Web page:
ZMorph CEO Przemek Jaworski and Guillermo Parodi,
owner of Draw2CNC, both have their fingers on the pulse
when it comes to what clients need from prototypes.
In his business, Jaworski saw that customers wanted the
most available material, as well as the cheapest, such as
ABS plastic. This allows for versatility and easy printing.
ABS is a good material for prototyping not just because it is
readily available, but also because it can be used for many
different types of pieces.
PLA, a bioplastic based on corn, is also a popular
material. There are a lot of possible setting techniques in
order to refine the part after it is printed. Post-processing
techniques including painting, smoothing, or sanding can
change the appearance and strength of the part, making it
smoother or rougher.
“Very often we can print parts with PLA and then use them
as molds for other types of materials. The actual plastic part
can be destroyed afterward,” Jaworski says. Alternatively, the
original part in this situation can be used as a mold in order
to create another version of the object with another material,
such as ceramics.
3D printing and digital fabricating is useful for prototyping
in other ways too. Objects larger than the surface area of
the printer can be built by assembling parts together using
acetone or adhesives.
Acetone, which is used to smooth out or dissolve the
crosshatched surfaces, can also make melted edges sticky,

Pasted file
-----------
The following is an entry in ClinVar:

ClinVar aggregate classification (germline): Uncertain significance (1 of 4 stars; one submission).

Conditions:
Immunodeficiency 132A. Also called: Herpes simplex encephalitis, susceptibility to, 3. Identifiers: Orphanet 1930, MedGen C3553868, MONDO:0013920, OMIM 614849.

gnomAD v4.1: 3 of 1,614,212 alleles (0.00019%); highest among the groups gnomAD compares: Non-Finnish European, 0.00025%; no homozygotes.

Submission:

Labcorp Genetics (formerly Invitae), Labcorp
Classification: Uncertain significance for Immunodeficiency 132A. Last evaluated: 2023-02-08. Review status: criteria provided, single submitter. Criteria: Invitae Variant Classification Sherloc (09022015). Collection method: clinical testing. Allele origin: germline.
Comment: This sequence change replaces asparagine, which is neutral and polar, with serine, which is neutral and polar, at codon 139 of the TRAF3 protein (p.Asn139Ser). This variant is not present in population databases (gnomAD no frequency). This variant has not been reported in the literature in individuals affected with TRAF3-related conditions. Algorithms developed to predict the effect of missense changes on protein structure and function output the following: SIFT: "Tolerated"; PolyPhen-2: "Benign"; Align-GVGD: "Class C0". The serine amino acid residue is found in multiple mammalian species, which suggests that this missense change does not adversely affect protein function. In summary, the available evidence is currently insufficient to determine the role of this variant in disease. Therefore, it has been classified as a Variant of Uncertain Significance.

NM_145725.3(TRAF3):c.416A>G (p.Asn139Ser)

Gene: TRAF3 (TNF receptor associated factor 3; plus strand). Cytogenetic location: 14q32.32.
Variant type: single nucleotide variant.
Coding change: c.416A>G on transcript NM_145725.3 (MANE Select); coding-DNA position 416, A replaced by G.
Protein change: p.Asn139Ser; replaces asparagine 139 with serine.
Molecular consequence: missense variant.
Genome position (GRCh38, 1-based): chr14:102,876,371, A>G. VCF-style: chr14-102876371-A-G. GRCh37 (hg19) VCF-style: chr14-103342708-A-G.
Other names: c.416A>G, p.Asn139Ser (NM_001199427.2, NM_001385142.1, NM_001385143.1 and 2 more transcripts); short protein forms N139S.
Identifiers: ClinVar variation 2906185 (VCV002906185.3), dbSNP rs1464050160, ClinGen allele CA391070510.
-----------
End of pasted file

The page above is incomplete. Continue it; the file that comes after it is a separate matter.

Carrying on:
enabling different parts to be stuck together. Removing the
part from the printer doesn’t necessarily have to be the last
step, Jaworski says.
By combining 3D printing with subtractive techniques
like CNC machining or laser cutting, there are even more
possibilities. A part that is milled, for example, from aluminum
can be combined with a printed part.
“You get a really, really strong part with some intricacies
of geometry from the part that is 3D printed. So you can
combine intricacy with strength,” Jaworski says.
Jaworski believes that one of the most underappreciated
parts of creating a prototype through 3D printing is acquiring
the 3D geometry. 3D models can be created by either the
client or the printing company using 3D scanners. No matter
what process one is using (CNC milling, 3D printing, or
With the addition of 3D printing to a designer’s arsenal, prototyping becomes quicker
and easier. Current 3D printers can
quickly create models from multiple
materials or from ultra-light plastic.
By Megan Crouse, Real-Time Digital Reporter
CHOOSING THE RIGHT PROTOTYPING
TECHNIQUE FOR YOU